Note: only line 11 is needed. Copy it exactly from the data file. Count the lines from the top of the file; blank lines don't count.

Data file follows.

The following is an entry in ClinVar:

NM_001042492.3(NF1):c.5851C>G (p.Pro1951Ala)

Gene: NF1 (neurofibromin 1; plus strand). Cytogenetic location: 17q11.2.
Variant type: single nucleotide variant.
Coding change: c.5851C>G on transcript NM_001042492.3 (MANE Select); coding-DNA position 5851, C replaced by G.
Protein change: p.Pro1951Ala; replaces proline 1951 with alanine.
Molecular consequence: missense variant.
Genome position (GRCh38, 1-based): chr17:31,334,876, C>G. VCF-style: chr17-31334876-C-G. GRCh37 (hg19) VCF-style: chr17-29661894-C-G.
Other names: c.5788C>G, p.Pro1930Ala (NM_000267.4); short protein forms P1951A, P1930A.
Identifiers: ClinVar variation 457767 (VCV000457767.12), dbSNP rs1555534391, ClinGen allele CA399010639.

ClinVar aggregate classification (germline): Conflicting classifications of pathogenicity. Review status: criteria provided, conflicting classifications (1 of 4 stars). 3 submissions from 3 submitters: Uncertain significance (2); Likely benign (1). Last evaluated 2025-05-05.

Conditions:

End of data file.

ClinVar aggregate classification (germline): Conflicting classifications of pathogenicity. Review status: criteria provided, conflicting classifications (1 of 4 stars). 3 submissions from 3 submitters: Uncertain significance (2); Likely benign (1). Last evaluated 2025-05-05.